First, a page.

Plugged In

This week in games: Black Ops proves solid gold

Plugged In

Call of Duty: Black Ops

Platforms: X360, PS3, PC, Wii, DS

Call of Duty: Black Ops launch trailer

Debuting a year ago this week in what would later be called the biggest entertainment launch in history, Call of Duty: Modern Warfare 2 is a hard act to follow.

That goes double when you consider that Call of Duty: Black Ops developer Treyarch had to take the reins from much-loved (and now-gutted) Modern Warfare studio Infinity Ward -- and simultaneously face down new
competition from rival EA's revamped Medal of Honor, which launched last

Nevertheless, Black Ops released this week amid much hype and fanfare, and the
critical verdict on the new game is in. Much to the relief of fans --
and, we're guessing, Activision execs -- it's pretty clear the new game
is just as spectacular as its predecessor.

In fact, according to its critical reception, the transition has been
practically seamless. Though Black Ops hops back some 50 years to the
Vietnam War and the opening adventures of the U.S. Special Forces, it's
impressive how well it fits into the Call of Duty series -- and even
surpasses 2009's mighty Modern Warfare 2, in places.

CVG weighs in with an impressive 9.3, praising the game's innovative single-player
campaign, which opens with the player recalling past special ops
missions, mid-interrogation. It's "the coolest Call of Duty yet," says
writer Andy Robinson. "It's action-packed, inventive, interesting and -
for the first time ever in this series - actually offers something
resembling a compelling narrative... it leaves Modern Warfare 2 looking
like a comparatively mindless shooting game."

"Our first experience of Vietnam," says the Guardian's
Keith Stuart, "is so fecund with clichés - from the topless soldiers
laying out body bags in the sun to the trippy southern rock soundtrack -
it's like mainlining every 'Nam movie ever made in one three-minute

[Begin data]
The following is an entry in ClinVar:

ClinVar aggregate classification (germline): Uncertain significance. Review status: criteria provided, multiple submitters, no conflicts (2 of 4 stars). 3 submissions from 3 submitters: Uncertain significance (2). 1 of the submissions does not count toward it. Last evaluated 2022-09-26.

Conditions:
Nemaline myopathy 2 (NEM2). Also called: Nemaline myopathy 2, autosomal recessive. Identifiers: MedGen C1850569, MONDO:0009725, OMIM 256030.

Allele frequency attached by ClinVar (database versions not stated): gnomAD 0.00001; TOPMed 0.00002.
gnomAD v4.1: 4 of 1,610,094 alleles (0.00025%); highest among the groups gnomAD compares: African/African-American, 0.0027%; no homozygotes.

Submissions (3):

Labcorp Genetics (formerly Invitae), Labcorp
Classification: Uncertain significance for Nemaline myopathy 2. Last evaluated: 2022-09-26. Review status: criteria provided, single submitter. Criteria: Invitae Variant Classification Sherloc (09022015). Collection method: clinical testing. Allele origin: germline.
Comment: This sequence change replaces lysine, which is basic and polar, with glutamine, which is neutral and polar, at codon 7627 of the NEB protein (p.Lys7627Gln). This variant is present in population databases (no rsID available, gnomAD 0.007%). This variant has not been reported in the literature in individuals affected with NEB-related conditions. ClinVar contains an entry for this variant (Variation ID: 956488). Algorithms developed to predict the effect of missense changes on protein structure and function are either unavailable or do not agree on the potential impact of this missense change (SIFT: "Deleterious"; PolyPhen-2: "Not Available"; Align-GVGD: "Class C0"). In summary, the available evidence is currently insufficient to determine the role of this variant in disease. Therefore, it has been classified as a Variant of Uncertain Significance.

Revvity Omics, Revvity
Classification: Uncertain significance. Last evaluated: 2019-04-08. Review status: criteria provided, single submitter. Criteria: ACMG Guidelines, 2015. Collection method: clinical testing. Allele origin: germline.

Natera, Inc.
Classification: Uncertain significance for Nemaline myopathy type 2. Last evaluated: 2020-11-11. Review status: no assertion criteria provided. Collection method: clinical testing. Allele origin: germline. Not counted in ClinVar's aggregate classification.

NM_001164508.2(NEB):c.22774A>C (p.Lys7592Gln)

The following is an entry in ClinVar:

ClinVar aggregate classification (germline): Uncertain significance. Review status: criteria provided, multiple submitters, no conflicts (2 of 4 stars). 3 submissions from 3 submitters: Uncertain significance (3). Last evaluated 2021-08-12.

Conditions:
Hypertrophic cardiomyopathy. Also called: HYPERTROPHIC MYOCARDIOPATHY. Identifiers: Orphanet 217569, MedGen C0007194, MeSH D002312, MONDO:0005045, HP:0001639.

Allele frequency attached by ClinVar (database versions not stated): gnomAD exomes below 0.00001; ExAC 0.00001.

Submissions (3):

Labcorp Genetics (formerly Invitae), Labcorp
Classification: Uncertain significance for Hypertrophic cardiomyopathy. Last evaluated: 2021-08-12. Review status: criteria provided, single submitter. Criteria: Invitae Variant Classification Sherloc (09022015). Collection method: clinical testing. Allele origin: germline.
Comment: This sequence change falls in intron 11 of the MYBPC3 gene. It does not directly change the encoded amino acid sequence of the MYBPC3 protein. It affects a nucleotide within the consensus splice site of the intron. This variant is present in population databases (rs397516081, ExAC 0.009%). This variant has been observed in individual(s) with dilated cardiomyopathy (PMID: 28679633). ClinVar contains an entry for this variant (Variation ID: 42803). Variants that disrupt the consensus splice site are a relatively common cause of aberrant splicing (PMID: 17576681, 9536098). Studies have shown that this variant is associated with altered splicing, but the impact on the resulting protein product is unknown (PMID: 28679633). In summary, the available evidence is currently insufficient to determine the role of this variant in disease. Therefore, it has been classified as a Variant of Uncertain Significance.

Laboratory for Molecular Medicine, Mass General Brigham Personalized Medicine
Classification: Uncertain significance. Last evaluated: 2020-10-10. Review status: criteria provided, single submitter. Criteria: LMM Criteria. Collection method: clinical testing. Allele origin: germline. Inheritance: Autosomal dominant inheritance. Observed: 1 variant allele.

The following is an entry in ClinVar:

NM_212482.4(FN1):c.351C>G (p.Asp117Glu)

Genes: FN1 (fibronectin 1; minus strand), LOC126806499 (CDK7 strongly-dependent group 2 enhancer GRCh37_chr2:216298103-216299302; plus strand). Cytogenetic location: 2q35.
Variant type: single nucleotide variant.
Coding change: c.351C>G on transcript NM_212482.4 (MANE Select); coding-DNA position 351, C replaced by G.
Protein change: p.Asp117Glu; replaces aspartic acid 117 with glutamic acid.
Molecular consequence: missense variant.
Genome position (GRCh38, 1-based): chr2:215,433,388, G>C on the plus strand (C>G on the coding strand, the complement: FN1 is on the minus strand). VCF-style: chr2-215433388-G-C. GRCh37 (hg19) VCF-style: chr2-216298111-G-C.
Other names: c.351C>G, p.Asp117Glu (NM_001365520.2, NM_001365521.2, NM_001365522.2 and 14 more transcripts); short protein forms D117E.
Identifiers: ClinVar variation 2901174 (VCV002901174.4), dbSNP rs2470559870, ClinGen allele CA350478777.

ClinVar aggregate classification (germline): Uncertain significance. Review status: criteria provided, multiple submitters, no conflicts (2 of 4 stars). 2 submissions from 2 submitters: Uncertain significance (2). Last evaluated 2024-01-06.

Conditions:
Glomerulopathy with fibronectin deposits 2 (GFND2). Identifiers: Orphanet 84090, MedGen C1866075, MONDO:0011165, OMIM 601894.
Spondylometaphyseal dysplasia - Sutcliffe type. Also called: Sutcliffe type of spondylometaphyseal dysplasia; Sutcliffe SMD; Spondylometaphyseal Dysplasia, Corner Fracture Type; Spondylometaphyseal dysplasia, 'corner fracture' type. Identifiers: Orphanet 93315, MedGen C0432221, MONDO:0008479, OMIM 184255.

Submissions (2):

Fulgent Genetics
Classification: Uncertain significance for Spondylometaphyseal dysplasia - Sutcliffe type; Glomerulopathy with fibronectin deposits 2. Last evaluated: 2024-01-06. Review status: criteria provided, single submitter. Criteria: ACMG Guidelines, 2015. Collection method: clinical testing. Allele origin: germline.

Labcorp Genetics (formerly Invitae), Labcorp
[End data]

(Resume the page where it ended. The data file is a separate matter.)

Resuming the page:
mega-fix." Apocalypse Now, Platoon, The Deer Hunter, and even non-period
dramas like Lost and 24 are also referenced, Stuart writes.

But for many Call of Duty fans, the game's storyline (strong as it might
be) will be a distraction. The real meat -- and lasting appeal -- of the
game is delivered in its multiplayer modes, and here the game impresses
again. The game's absolutely packed with content, according to many
critics: it includes most of Modern Warfare 2's modes, a top-down
arcade-style mode, new "wager matches" which let you gamble with your
accrued points, and a mammoth quantity of customization options.

Even new Call of Duty players need not fear. Eurogamer's
Tom Bramwell was rougher on the game than other critics, calling it
"not exactly brave and bold" and awarding it an 8/10, but even he liked
its new Combat Training mode, which lets novices "play against
computer-controlled adversaries, allowing you to get a taste of every
mode and ability before you head online and start playing for real."

Gamesradar, in an enthusiastic 9/10 review, weighs in on some of the more esoteric of
its features. Nazi zombies -- something of a Treyarch trademark -- are
back, but, says writer Nathan Irvine, "there's
a new zombie mode too where you play as one of Fidel Castro, JFK,
Richard Nixon or Robert McNamara to defend against the invasion inside
the Pentagon." The mind boggles, but the praise is widespread.

How widespread? Enough for it to be currently scoring a 90% on review aggregation site And while that's not as high as Modern Warfare 2, it's way ahead of competitor Medal of Honor, which scrapes its way into a disappointing mid-70s performance. Head-to-head sales data should be available soon, but preorder numbers
indicate Black Ops could be an even bigger hit than MW2. This war's
over, and it's all too obvious who won.

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Also Available This Week:

Nightfall Mysteries: Curse of the Opera

Platforms: Yahoo! Games

Nightfall Mysteries: Curse of the Opera

When an Opera troupe is invited by a reclusive Count to his isolated village, performers go tragically missing! Help a lowly stagehand uncover objects and solve this deadly mystery before it's too late.

Download from Yahoo! Games


Platforms: Wii

might not set the world on fire with its gameplay (which, as the name
suggests, focuses heavily on flinging and smashing), but we're betting
FlingSmash is going to be a smash hit anyway. Why? Because it bundles a
Wii remote. The last game to do that, Wii Play, became one of the Wii's
biggest sales hits -- and FlingSmash goes one better by including
Nintendo's all-new model with integrated MotionPlus technology.

Just Dance Kids

Platforms: Wii

of this as the Just Dance version of those Kidz Bop albums you've seen
on TV: same gameplay as Ubisoft's other dance games, but with cover
versions of family-friendly hits performed by a chorus of tweens. It's
either a perfect holiday-season release or a reasonable substitute for
one of the circles of Hell, depending on your point of view.

Get More Game Details | Buy from Amazon

Family Feud Decades

Platforms: Wii

not the sort of family feud that'll result from playing Just Dance Kids
in front of your drunken, sweary uncle. This is the more the kind of
Family Feud you'll see on TV. Based on the Emmy award-winning show, this
Wii release features thousands of questions from the past four decades.

Get More Game Details | Buy from Amazon

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